The BZE model of Gemasolar

Beyond Zero Emissions (BZE) often runs stalls at community events. BZE often has a model of the Gemasolar “concentrating solar thermal power plant” at these stalls. 

This page is to support BZE volunteers using the Gemasolar model.

On this page

  • Gemasolar: Spain
  • Sundrop tomato farm: Port Augusta
  • Aurora Plant: South Australia
  • BZE proposed building this plant
  • South Australia and renewables
  • BZE Zero Carbon Australia Plans
  • Crescent Dunes concentrating solar thermal plant: Nevada
  • Hazelwood coal-fired generator

The Gemasolar power plant

How it works

  • A Concentrating Solar Thermal power plant with storage
  • Mirrors collect sunlight to heat molten salts, boil water and generate electricity.
  • There are 2,650 mirrors that move continually, always focusing the collected sunlight onto the central tower.
  • Each mirror (heliostat) is about 12 x 12 metres, about 4 storeys high. They are in a circle of 1.5 km around the central tower.
  • They each focus the sunlight onto the central tower. This heats molten salts to about 565 C.
  • The hot salts then flow into the hot salt tank for use when needed, daytime or nighttime. 
  • The hot salts retain 99% of their heat over 24 hours.
  • The hot salts flow through a heat exchanger to boil water.
  • The steam drives a turbine to generate electricity.
  • The now-cooled molten salts then flow into the cold tank where the temperature is about 290 C.  The salts are then ready to flow into the tower again.

About Gemasolar

  • In Spain, west of Seville.
  • The first commercial-scale plant using this technology. 
  • Started May 2011.
  • Can produce electricity 24 hours a day
  • Longest recorded continuous operation has been 36 days.
  • Can generate for up to 15 hours without sunlight.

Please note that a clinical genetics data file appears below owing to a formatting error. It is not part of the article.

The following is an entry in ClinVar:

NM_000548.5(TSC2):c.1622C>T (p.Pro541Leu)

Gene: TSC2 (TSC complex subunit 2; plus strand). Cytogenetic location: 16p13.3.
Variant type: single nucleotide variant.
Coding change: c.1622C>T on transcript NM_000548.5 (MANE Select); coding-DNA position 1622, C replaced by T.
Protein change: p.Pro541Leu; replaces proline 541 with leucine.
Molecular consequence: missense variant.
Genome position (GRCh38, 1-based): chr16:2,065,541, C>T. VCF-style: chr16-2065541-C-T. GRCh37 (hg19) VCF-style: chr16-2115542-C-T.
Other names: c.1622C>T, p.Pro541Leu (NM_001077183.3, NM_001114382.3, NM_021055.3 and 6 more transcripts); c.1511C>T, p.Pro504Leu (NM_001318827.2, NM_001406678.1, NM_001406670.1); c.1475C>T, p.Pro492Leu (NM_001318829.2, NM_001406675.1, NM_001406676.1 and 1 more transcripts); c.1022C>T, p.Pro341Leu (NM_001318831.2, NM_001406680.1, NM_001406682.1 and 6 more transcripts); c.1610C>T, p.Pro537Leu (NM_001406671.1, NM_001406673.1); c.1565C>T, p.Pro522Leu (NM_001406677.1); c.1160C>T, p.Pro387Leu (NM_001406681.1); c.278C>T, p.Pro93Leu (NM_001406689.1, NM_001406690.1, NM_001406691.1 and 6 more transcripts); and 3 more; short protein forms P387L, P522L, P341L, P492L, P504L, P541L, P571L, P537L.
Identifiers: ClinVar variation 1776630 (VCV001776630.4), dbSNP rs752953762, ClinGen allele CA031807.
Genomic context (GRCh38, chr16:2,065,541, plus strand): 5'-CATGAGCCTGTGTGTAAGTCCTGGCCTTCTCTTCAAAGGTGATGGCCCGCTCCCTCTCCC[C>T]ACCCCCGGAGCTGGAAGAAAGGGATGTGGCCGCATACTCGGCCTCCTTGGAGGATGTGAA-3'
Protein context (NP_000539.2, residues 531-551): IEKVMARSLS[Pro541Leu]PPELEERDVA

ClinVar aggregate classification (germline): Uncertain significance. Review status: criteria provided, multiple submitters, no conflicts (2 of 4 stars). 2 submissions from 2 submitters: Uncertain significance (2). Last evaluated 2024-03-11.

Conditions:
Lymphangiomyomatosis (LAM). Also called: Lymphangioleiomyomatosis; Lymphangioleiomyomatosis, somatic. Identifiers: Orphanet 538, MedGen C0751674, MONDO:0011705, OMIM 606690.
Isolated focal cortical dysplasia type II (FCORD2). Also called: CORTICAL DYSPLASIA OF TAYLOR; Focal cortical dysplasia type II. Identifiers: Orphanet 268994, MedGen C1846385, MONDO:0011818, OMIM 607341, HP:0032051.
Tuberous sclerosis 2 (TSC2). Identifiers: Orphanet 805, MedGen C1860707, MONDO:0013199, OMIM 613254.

• Registered electrical power: 17 Megawatt
  • Electricity to the grid: 80 Gigawatt-hours per year
  • Power for 25,000 homes
  • Torresolenergy: Gemasolar

In 2013 Gemasolar had a record-breaking run, producing electricity 24 hours a day for 36 consecutive days.
Solar storage plant sets record: Renew Economy

  • A megawatt is a unit of power: energy per second
  • A megawatt-hour is a measure of energy

Sundrop Farms: Solar tower powered tomato farm

  • The “Sundrop Farms” greenhouses grow tomatoes in nearly desert country
  • They use a Concentrating Solar Thermal generator to provide electricity, heat and desalinated water.
  • Sundrop Farms
  • Completed October 2016

(Port Augusta becomes Australian renewable energy hub: ABC October 2018)

Aurora solar: Thermal solar generator in SA

  • In South Australia, we were planning to build a plant like Gemasolar
  • Difficulties have arisen with financing the plant (April 2019)
  • About twice as big as Gemasolar
  • 150 Megawatts
  • Concentrating solar thermal with storage
  • Storage: 1,100 megawatt-hours
  • Built by Solar Reserve
  • Heliostats over 10,000

BZE proposed building this plant

  • In 2012, the BZE research report “Repowering Port Augusta” identified Port Augusta as the place to build a solar thermal power plant.
  • BZE advocated for this. The community supported it.
  • The South Australian government held an inquiry into the BZE proposal.
  • In 2017, the South Australian Government awarded a $650 million contract.
  • In 2019, the plan was dropped.

Crescent Dunes Plant: Nevada

  • Concentrating solar thermal plant with storage
  • Power 110 MW
  • Energy output: 500,000 Megawatt-hours per year
  • Energy storage 10 hours at full output
  • Molten salt lasts for 40 years with no degradation or replacement
  • Developed by Solar Reserve
  • First commercial plant using this technology in the USA
  • Entered commissioning phase in February 2014
  • Long periods of plant shutdown due to leaks in the storage tanks: 2017

Power Technology: Crescent Dunes Solar Energy Project: Nevada

Crescent Dunes (Wikipedia)

Hazelwood coal-fired plant, Victoria